[cnn-photo-caption image= http://i2.cdn.turner.com/cnn/2010/images/03/25/art.obama.signing.gi.jpg caption="According to new polls, support for the health care reform bill has increased as a result of Sunday's approval the legislation by the House."]Washington (CNN) - Support for the health care reform bill has increased as a result of Sunday's approval the legislation by the House, according to three national polls conducted after the vote.
Two of the surveys, by CBS News and Quinnipiac University, asked virtually the same question about health care both before and after Sunday's vote, and in both polls support for the legislation rose by four to five percentage points.
USA Today/Gallup, the third poll conducted after the vote, did not ask the same question as they did before action by the House, but their results are generally consistent with the indication in the other polls that support for the health care bill has gone up.
How many people now support the health care bill? That is trickier to say because the polls asked very different questions.
USA Today/Gallup asked whether Americans thought "it was a good thing or a bad thing that Congress passed this bill."
This question concentrated on the passage of the bill, not the contents of the bill. Since Americans generally like to see their leaders take action, it's not surprising that this wording produced the highest positive response - 49 percent who approved of the 'passage' of the bill. The Gallup poll indicates that four in 10 say passage of the bill was a bad thing.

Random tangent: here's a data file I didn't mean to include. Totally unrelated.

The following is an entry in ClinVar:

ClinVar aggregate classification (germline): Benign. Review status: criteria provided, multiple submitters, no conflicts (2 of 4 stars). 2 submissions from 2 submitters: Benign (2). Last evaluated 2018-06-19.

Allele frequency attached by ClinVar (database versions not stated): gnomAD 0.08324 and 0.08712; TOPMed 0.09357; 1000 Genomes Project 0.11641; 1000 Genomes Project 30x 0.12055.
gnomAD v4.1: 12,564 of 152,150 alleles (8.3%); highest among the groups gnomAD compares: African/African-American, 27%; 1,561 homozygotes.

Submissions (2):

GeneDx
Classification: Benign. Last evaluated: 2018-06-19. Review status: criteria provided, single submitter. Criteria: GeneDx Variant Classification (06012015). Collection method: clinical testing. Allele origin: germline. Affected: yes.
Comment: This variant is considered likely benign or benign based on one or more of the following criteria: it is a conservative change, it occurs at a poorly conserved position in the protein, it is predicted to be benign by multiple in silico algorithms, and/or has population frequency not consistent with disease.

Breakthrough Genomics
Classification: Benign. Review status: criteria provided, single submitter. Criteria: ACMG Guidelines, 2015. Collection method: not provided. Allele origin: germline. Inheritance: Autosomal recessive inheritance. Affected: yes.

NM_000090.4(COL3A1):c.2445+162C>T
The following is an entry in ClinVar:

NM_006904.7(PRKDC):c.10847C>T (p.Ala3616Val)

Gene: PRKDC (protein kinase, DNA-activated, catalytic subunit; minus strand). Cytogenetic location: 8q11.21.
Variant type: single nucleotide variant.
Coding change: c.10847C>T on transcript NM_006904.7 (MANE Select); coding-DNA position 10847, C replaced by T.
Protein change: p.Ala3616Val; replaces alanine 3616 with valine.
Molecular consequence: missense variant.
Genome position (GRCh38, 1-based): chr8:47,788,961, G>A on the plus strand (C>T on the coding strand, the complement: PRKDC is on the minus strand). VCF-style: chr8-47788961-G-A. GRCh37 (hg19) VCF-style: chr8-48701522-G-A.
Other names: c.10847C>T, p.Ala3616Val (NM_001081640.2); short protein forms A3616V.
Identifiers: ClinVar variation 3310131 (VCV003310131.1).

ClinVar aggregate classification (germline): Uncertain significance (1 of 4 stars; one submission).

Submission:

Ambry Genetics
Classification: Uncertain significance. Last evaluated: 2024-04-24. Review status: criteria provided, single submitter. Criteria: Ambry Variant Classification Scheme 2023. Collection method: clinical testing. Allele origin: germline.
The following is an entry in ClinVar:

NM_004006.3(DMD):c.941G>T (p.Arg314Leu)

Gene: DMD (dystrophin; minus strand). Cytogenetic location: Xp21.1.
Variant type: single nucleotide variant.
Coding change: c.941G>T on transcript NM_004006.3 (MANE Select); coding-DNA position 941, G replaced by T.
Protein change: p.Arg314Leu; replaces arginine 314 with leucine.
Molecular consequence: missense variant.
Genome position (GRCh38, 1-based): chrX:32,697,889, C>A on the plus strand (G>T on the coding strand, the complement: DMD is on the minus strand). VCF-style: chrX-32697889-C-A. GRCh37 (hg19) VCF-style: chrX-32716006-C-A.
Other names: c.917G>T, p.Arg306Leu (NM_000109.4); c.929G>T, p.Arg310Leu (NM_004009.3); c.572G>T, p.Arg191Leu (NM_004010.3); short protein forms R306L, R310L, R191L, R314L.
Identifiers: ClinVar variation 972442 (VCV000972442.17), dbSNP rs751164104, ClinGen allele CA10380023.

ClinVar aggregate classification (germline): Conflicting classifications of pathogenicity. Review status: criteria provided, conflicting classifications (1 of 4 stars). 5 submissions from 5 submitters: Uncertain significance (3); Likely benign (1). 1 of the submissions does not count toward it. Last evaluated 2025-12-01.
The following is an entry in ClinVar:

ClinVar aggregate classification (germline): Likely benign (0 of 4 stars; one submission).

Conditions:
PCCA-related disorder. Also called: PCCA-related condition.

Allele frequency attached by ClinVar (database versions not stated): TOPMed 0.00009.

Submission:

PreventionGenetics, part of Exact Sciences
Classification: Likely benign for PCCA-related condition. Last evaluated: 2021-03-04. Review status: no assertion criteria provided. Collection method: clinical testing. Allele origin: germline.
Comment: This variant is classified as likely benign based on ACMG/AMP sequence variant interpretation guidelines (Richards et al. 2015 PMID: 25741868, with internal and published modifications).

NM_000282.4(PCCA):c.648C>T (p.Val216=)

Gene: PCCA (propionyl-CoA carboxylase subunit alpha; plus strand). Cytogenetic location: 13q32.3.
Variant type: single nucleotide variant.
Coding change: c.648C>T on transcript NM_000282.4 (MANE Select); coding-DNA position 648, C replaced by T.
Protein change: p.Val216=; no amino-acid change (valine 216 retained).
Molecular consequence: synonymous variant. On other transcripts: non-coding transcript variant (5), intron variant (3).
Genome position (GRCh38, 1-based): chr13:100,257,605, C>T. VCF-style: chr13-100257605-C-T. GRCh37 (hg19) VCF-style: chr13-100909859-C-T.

CBS asked what Americans thought of "the current health care reform bill." Quinnipiac asked what Americans thought of "the changes in health care passed by Congress." These questions concentrated on the 'contents' of the bill. CBS indicated 42 percent approving of the bill; Quinnipiac indicated 40 percent approval. Forty-six percent of those questioned in the CBS poll disapproved of the bill, with 49 percent of those questioned by Quinnipiac disapproving of the legislation.
"Some of the difference is no doubt due to the fact, noted in several CNN poll, that some Americans opposed the bill because it was not liberal enough." says CNN Polling Director Keating Holland. "It's likely that people in this group still dislike the contents of the bill, but are pleased that a Democratic Congress got something done on this issue."
The USA Today/Gallup poll was conducted Monday, the day after the House vote. The CBS News and the Quinnipiac University surveys were conducted Monday and Tuesday.
Tuesday, President Obama signed into law the health care legislation passed last year by the Senate and Sunday by the House. The House also passed a package of fixes that were added by House Democrats to the Senate health care reform bill. The fixes were passed by the Senate on Thursday, with some slight alterations. The House was expected to approve the Senate fixes late Thursday.
–CNN Deputy Political Director Paul Steinhauser contributed to this report